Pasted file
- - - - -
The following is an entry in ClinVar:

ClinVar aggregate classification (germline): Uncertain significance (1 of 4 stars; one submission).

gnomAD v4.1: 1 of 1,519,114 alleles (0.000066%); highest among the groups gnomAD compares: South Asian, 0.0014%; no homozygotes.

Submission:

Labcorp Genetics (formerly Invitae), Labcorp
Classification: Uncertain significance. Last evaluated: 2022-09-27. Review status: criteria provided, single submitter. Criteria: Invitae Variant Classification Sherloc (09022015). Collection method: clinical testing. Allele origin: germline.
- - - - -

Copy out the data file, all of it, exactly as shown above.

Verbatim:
The following is an entry in ClinVar:

ClinVar aggregate classification (germline): Uncertain significance (1 of 4 stars; one submission).

gnomAD v4.1: 1 of 1,519,114 alleles (0.000066%); highest among the groups gnomAD compares: South Asian, 0.0014%; no homozygotes.

Submission:

Labcorp Genetics (formerly Invitae), Labcorp
Classification: Uncertain significance. Last evaluated: 2022-09-27. Review status: criteria provided, single submitter. Criteria: Invitae Variant Classification Sherloc (09022015). Collection method: clinical testing. Allele origin: germline.